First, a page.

Time for Papal apology on Residential Schools

In June of 2008, Canada, through then Prime Minister Stephen Harper, made a Statement of Apology to former students of Indian Residential Schools.  The apology led to the creation the Truth and Reconciliation Commission which reported in June of 2015 with 94 recommendations. Recommendation 58 from that report reads: “We call upon the Pope to issue an apology to survivors, their families, and communities for the Roman Catholic Church’s role in the spiritual, cultural, emotional, physical, and sexual abuse of First Nations, Inuit, and Métis children in Catholic-run residential schools.”  But in 2009, when Pope Benedict met with representatives of the Assembly of First Nations, he expressed sorrow over the Churches’ role without actually apologizing.  Now parliament has added its support to the recommendation by calling for the Pope to finally apologize.

In late April, New Democrats brought a motion calling for a Papal apology to the House of Commons. All parties spoke in support of the motion which was adopted on May 1st. It was drafted in response to the late March proclamation from Canadian Conference of Catholic Bishops that the Pope would not apologize for the Churches’ role in residential schools.  In doing so the Catholic Church stands alone and, unlike all the other Christian orders that have been involved in formal apologies and paid their share, the Catholic Church used a legal loophole to walk away from its obligation to make a $25 million payment.

For more than a century, the federal government’s church-run residential schools tried to assimilate Indigenous children. They were forced into schools where many were abused, not allowed to speak their languages or engage in their cultural practices. Almost two-thirds of the 130 schools were run by the Catholic Church.  While the church claims it is not responsible for the actions of any Diocese, there is evidence the Vatican was well aware of abuse that took place at these schools.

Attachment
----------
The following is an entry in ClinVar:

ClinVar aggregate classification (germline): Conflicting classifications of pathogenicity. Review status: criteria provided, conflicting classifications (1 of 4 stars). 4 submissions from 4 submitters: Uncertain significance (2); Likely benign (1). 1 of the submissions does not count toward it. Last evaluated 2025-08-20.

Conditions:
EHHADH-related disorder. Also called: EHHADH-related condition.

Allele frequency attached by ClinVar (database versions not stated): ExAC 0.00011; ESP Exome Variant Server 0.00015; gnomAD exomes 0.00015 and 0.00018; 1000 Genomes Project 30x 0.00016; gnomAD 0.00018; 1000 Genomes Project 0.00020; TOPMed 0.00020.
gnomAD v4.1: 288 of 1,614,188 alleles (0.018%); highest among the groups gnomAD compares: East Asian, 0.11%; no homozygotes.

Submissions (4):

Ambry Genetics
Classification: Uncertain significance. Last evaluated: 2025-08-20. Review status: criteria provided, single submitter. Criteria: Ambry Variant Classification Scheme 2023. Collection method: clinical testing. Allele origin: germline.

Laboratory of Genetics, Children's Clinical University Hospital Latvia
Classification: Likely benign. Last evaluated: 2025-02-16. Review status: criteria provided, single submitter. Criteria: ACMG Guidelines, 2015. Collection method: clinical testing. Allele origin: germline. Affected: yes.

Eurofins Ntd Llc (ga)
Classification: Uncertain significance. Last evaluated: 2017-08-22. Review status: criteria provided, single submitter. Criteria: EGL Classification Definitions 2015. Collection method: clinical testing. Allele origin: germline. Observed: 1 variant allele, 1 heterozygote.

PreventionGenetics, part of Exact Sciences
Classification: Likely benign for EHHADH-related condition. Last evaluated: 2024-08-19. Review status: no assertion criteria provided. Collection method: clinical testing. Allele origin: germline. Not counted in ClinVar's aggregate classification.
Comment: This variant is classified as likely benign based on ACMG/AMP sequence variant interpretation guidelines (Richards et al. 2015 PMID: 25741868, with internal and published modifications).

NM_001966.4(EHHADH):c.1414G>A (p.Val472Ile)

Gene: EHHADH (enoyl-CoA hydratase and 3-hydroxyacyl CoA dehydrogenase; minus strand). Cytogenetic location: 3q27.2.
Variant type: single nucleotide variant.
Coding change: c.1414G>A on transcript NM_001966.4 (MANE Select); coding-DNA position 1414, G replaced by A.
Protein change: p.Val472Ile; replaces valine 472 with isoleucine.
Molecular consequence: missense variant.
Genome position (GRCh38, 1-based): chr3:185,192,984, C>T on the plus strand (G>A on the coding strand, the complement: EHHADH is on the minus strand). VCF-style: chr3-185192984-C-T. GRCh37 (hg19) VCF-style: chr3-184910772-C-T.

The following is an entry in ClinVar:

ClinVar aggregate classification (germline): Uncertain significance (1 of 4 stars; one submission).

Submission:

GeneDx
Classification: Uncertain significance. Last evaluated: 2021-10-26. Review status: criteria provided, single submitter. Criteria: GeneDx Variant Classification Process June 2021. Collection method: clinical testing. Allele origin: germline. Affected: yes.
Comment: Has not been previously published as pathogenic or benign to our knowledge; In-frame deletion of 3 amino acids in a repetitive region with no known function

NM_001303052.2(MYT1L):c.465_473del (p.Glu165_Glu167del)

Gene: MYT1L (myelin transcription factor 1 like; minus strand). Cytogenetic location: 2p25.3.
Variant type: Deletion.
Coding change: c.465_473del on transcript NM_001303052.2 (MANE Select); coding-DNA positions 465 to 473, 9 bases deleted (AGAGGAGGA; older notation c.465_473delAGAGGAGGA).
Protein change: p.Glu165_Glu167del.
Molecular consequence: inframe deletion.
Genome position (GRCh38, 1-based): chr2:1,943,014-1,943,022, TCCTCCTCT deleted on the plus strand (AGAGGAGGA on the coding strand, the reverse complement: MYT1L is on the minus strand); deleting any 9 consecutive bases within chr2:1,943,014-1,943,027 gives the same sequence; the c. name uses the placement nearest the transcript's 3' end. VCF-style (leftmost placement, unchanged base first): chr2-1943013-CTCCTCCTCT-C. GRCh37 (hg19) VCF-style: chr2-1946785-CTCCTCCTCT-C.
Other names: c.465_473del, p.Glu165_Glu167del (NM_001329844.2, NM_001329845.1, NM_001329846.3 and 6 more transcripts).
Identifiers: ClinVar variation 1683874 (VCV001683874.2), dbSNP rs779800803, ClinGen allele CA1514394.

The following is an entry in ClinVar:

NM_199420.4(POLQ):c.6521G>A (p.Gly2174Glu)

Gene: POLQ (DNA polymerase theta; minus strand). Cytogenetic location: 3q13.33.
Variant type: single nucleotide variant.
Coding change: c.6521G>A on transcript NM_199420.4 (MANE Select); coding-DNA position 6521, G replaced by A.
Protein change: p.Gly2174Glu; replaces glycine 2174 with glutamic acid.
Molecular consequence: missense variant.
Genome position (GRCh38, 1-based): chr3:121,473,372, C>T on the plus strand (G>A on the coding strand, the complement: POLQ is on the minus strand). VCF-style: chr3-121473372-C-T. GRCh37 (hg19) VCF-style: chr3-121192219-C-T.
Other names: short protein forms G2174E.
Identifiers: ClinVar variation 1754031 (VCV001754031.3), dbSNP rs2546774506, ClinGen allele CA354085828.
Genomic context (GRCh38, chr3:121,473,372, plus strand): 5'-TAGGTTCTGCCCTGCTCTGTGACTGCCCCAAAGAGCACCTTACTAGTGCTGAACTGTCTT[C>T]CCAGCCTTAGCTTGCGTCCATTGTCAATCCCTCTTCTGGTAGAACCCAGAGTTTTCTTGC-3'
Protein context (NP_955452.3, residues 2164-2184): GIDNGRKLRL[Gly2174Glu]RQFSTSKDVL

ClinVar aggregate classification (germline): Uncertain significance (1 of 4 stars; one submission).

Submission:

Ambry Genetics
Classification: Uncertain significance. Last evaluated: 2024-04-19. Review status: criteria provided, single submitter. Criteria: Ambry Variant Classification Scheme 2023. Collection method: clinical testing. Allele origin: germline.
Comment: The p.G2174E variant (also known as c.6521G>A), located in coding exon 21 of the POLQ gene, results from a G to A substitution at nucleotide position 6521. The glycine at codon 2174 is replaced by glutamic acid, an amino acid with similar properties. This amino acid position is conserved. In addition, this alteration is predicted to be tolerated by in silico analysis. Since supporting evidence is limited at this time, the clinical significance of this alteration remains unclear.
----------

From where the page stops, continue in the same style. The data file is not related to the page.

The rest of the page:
Over a period of more than a century, an estimated 150,000 indigenous children attended those schools, and the Truth and Reconciliation Commission estimates that at least 6,000 died. Some call this a calculated act of cultural genocide. It inflicted unimaginable long-term harm on the indigenous children who were forced to attend these schools, and created severe intergenerational trauma that indigenous communities and our country continue to confront.

The Church was entirely complicit with the government on residential schools.  OPP files uncovered clear lines of communication all the way to the Vatican that strips any pretense of this remaining at the Diocese level. The Church even had a practice called “bleeding the children” to feed the mother house. That practice took funds from the minimum monies that were given by the federal government to the residential schools, to pay for their amenities in the mother house of the church.

There is precedence for Papal apologies in Chile and Ireland. The survivors say that an apology would be a critical step towards reconciliation and healing.  When parliament gave the motion its overwhelming support Charlie Angus, the NDP MP who tabled the motion said, “There are days when Parliament rises above the partisan divisions to speak to the profound issues of our time.”  To do that is the challenge that Parliament has made to the Pope.